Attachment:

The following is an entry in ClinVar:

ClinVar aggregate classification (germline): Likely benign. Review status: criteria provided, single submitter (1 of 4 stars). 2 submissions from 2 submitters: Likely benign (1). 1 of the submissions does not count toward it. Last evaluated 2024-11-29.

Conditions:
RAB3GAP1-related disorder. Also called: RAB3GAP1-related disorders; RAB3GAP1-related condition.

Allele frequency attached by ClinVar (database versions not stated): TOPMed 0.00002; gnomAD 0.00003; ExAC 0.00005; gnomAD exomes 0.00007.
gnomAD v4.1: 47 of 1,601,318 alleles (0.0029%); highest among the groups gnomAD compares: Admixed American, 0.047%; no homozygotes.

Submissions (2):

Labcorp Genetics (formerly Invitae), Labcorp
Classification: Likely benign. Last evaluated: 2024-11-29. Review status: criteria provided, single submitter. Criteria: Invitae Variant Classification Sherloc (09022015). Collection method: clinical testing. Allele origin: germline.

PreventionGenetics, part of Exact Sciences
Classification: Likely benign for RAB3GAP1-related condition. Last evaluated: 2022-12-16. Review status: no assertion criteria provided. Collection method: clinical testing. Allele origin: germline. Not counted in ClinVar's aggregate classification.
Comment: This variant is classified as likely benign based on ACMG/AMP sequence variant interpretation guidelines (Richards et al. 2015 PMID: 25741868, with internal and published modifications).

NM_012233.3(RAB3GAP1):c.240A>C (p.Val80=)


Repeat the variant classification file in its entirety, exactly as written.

The following is an entry in ClinVar:

ClinVar aggregate classification (germline): Likely benign. Review status: criteria provided, single submitter (1 of 4 stars). 2 submissions from 2 submitters: Likely benign (1). 1 of the submissions does not count toward it. Last evaluated 2024-11-29.

Conditions:
RAB3GAP1-related disorder. Also called: RAB3GAP1-related disorders; RAB3GAP1-related condition.

Allele frequency attached by ClinVar (database versions not stated): TOPMed 0.00002; gnomAD 0.00003; ExAC 0.00005; gnomAD exomes 0.00007.
gnomAD v4.1: 47 of 1,601,318 alleles (0.0029%); highest among the groups gnomAD compares: Admixed American, 0.047%; no homozygotes.

Submissions (2):

Labcorp Genetics (formerly Invitae), Labcorp
Classification: Likely benign. Last evaluated: 2024-11-29. Review status: criteria provided, single submitter. Criteria: Invitae Variant Classification Sherloc (09022015). Collection method: clinical testing. Allele origin: germline.

PreventionGenetics, part of Exact Sciences
Classification: Likely benign for RAB3GAP1-related condition. Last evaluated: 2022-12-16. Review status: no assertion criteria provided. Collection method: clinical testing. Allele origin: germline. Not counted in ClinVar's aggregate classification.
Comment: This variant is classified as likely benign based on ACMG/AMP sequence variant interpretation guidelines (Richards et al. 2015 PMID: 25741868, with internal and published modifications).

NM_012233.3(RAB3GAP1):c.240A>C (p.Val80=)